TORONTO, March 29 /CNW/ - Six lives were lost this weekend in four separate residential fires in Montreal and Toronto, leading Canada's fire chiefs to take action by distributing information that guides homeowners and tenants through the right safety choices to stay safe at home.
"Canada's fire chiefs, as well as the men and women dedicated to fighting fires in our cities and communities, are grieving the loss of life this past weekend," says Chief Bruce Burrell, president of the Canadian Association of Fire Chiefs (CAFC). "Mixed with that grief is frustration that perhaps these tragedies might have been prevented. Were smoke alarms installed in all the correct places? Were the batteries fresh and the alarms within their working life? Had smoke alarms been removed because of a past false alarm?"
While fire marshals in both cities continue to investigate each blaze, the CAFC is urgently reminding all Canadians that working smoke alarms save lives. A graphic that appeared in a recent direct mailing to over one million homes in Canada, produced by the CAFC with support from Kidde Canada, has been reissued along with the following tips:
1) install one smoke alarm per floor and outside sleeping areas
2) never remove a smoke alarm from the ceiling due to a nuisance alarm
3) install fresh batteries in all smoke alarms at least once annually
4) replace any smoke alarms older than 10 years old, and
5) practice a home fire Escape Plan together with the family
"The CAFC, along with partners such as Kidde Canada and Duracell, recognize that public education is at the core of preventing fire deaths," says Chief Burrell. "The materials we produce and the safety programs we create help all Canadians prevent fire tragedy."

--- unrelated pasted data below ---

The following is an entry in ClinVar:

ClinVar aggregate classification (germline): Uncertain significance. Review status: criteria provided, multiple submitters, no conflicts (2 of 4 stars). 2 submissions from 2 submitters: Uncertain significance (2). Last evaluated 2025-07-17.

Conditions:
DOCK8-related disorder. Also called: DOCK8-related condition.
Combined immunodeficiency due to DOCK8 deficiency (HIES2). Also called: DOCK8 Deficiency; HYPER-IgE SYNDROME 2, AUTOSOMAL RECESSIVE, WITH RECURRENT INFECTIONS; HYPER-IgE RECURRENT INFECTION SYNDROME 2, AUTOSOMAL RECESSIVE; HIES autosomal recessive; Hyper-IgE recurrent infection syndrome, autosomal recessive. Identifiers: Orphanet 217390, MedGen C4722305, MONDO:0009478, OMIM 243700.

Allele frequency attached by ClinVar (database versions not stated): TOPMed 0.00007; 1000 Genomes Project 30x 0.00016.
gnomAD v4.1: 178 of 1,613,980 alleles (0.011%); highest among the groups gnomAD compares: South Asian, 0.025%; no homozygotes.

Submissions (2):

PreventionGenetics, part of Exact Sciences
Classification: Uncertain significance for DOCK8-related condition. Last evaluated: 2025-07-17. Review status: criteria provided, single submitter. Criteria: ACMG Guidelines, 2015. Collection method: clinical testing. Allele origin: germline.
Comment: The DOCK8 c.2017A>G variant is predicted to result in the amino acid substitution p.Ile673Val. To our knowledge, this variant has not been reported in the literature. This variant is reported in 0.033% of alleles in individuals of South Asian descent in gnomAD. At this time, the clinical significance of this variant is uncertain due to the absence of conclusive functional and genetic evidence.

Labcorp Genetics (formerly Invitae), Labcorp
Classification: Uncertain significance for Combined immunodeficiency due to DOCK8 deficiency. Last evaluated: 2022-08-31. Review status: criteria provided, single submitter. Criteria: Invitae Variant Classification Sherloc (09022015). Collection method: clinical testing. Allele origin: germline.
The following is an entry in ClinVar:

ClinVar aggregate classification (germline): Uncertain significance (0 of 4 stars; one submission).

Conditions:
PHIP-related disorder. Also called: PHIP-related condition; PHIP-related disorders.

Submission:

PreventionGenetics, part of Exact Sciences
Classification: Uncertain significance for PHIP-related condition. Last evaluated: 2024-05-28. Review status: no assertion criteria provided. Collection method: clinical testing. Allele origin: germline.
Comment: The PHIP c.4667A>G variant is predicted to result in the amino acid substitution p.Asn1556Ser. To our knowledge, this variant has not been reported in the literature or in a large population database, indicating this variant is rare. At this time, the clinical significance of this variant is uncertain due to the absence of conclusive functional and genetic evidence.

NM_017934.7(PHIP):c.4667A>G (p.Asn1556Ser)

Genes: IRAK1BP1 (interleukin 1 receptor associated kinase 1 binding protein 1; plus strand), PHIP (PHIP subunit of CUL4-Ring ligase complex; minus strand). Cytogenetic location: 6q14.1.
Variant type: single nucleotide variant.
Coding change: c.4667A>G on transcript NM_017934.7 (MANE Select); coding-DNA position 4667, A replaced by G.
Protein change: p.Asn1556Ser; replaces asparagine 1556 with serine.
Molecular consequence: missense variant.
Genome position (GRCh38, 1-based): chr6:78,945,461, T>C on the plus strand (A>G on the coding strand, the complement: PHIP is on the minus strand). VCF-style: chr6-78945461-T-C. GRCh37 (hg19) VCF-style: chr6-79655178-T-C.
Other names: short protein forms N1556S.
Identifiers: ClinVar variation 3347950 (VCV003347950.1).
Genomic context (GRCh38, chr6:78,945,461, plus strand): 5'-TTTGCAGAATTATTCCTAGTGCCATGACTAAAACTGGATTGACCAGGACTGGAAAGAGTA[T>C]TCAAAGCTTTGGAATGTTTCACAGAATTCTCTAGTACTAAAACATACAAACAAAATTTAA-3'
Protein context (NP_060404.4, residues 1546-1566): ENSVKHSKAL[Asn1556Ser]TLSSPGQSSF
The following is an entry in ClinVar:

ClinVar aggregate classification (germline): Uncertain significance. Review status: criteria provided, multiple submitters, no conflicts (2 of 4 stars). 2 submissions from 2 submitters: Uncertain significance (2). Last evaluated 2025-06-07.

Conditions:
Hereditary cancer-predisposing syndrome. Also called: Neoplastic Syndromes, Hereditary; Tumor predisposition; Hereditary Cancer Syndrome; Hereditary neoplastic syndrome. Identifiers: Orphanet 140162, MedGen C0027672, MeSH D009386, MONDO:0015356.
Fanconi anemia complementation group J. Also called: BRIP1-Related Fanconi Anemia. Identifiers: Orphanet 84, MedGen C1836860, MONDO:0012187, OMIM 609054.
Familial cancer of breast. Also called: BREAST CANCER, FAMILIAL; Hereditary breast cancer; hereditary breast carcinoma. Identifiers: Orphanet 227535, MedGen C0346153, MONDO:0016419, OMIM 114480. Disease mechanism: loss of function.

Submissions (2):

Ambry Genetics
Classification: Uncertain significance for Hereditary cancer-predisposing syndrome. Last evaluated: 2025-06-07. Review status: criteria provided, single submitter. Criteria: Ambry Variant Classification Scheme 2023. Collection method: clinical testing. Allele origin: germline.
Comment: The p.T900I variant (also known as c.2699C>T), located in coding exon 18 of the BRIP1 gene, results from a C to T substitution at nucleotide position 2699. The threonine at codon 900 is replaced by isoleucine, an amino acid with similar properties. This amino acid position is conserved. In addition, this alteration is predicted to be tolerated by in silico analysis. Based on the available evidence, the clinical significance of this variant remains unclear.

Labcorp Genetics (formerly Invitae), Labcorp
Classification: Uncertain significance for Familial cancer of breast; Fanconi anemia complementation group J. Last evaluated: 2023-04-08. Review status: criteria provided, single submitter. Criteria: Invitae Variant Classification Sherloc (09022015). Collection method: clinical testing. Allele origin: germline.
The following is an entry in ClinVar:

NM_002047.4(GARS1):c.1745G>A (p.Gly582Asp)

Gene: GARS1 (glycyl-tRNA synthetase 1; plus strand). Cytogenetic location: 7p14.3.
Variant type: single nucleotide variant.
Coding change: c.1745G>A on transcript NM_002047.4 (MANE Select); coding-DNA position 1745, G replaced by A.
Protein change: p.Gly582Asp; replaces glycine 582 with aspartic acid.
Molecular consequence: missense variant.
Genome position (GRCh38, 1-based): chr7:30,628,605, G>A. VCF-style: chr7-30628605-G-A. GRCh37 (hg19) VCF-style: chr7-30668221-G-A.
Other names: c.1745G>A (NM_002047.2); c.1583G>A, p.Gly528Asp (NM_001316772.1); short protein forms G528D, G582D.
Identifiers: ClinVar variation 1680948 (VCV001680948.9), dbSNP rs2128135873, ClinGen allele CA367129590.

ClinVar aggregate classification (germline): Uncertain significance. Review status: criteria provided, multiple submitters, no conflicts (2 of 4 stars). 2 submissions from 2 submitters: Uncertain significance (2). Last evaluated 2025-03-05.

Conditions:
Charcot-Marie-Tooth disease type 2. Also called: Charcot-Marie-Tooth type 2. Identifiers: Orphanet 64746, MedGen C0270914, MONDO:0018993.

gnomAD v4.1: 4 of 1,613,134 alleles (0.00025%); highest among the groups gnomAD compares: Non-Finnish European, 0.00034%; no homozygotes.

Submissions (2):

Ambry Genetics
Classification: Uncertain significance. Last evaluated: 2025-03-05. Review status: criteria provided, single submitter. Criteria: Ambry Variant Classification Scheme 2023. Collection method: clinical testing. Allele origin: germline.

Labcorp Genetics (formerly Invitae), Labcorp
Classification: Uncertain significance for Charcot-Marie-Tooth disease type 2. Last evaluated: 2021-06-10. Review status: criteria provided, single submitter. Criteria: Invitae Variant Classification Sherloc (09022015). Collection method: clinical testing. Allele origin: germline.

Research shows, that in the majority of fatal fires in Canada, smoke alarms are found to have been removed or tampered with. A study by Underwriters Laboratories, the independent, not-for-profit product safety testing and certification organization, has also found that highly flammable materials used in home furnishings today means occupants have less than three minutes to escape a fire, so early warning is essential.
More safety information is available for free download at www.cafc.ca and www.safeathome.ca.
/NOTE TO PHOTO EDITORS: A photo accompanying this release is available at http://photos.newswire.ca. Images are free to accredited members of the media/
SOURCE CANADIAN ASSOCIATION OF FIRE CHIEFS
For further information: For further information: Patrick Folliott, Kidde Canada Media Relations, firstname.lastname@example.org, (416) 879-2224